Title: Sivaji -The Boss
Starring: Rajnikanth, Shreya, Suman, Vivek
Language: Tamil (there is a Telugu version of the film too)
Music: AR Rahman
Director: K. Shankar
Hats off to Shankar and team for a hot, contemporary theme. The rest is “masala” all the way, enjoyable nevertheless. Shankar who is also known for lavish sets and technical finesse continues to experiment in Sivaji. The stunt sequences are a combination of fights scenes straight out of Jackie Chan and Matrix-like films. Rajnikanth sports so many different hair-dos throughout the film until he finally settles for a bald look! At 57, the man still remains slim and trim and with makeup he is still able to pull it off.
The songs are picturized in lavish (often garish) sets. There is one song (in hip-hop style!) picturized in front of the beautiful Guggenheim Museum in Bilbao, Spain which features Rajnikanth in a blond wig, an African wig, among others! This song apparently involved some “skin grafting” computer graphics special effects which make Rajnikanth appear white!
The customary intro’ song that is a characteristic of all Rajnikanth films is a complete disaster in this film. “Balleilakka” as the song goes is cacophony to say the least. The hordes of extras in the sequence further accentuates cacophony, a “whipped up to shape” Nayantara not withstanding. The film crew completely went over-board with this song. Of all the songs in the film, the duet “Sahana” (despite Udit Narayan) is easily the best. Rahman seems to be at his best composing such duets. The other song that is catchy is “Vaaji Vaaji”, a nice blend of standard dance music and a Khawali-type beat. Hariharan whose style of singing is more suited to melody, does a great job of this song.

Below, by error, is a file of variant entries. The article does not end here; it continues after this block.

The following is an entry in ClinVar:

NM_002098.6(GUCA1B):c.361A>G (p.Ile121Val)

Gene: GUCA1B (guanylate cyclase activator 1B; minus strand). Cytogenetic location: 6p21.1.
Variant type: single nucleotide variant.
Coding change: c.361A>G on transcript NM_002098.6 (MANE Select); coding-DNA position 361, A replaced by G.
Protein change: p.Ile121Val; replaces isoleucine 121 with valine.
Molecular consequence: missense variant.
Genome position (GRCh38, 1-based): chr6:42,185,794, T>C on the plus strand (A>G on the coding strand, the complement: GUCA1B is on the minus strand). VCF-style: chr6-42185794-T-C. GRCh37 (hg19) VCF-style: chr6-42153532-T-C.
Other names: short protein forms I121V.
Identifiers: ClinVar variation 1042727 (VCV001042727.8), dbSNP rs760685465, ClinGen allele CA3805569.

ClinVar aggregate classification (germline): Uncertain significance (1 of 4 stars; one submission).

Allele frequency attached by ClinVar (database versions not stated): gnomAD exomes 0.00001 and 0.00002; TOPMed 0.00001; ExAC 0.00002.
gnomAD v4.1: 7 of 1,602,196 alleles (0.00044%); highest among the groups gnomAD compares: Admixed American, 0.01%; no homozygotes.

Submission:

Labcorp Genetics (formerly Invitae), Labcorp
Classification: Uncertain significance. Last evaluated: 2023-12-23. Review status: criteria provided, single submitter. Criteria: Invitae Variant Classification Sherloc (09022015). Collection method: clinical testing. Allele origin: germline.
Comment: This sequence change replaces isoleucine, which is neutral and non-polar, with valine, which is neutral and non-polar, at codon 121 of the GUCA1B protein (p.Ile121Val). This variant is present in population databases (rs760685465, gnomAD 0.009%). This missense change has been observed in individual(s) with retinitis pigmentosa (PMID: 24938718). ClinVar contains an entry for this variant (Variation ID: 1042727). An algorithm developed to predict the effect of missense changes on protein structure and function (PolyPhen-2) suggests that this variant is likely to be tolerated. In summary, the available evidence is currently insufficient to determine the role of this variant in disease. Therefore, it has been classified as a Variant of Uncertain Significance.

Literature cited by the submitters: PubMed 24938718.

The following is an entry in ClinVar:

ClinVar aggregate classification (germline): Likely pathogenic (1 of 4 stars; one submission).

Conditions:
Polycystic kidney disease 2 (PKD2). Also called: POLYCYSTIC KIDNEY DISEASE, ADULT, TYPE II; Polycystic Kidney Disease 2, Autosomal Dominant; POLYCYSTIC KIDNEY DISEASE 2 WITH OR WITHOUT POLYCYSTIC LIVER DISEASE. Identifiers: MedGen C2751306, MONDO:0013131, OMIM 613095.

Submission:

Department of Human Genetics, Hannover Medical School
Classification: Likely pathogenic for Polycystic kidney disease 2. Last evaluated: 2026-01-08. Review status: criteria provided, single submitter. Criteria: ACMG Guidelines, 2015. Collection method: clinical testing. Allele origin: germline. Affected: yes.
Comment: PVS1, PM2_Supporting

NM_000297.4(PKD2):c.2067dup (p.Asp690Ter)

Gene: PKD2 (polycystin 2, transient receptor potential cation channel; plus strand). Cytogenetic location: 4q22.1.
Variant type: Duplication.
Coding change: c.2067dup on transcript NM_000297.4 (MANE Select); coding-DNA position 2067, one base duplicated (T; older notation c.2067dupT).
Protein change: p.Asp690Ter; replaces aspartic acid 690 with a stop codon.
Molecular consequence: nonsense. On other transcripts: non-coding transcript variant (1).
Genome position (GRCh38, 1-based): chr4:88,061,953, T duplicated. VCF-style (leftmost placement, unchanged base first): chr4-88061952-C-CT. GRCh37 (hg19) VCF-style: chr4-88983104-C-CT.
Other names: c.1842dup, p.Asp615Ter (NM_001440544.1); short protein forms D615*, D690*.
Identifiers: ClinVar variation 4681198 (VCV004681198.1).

The first half of the film is focused entirely on comedy. Vivek is brilliant as the hero’s side-kick (uncle actually!). Punch lines that are a characteristic of all Rajnikanth films is this time given a nice twist — Vivek delivers a few instead of the hero. The second half is action packed and the climax is a little too long.
Rajnikanth is in his elements when he appears with the bald look. The script gives plenty of opportunity for his trademark histrionics. Cigarettes are out, bubble gum is in. After some gimmicks with a one-rupee coin, it lands in his shirt pocket! It is hard to explain to someone who hasn’t grown up on his films why these gimmicks work so well with the audience.
Indian “masala” cinema is all about make-believe. Rajnikanth takes make-believe to an altogether different plane. In many ways his films are like a desi incarnation of James Bond. A hero whose looks common man can identify with, one who constantly epitomizes the victory of good over evil, thrown in with unique mannerisms and distinctive style, and a flair for comedy, together has earned Rajnikanth a larger than life screen persona — a powerful combination that the box office can’t seem to get enough off. Sivaji is one more example of this.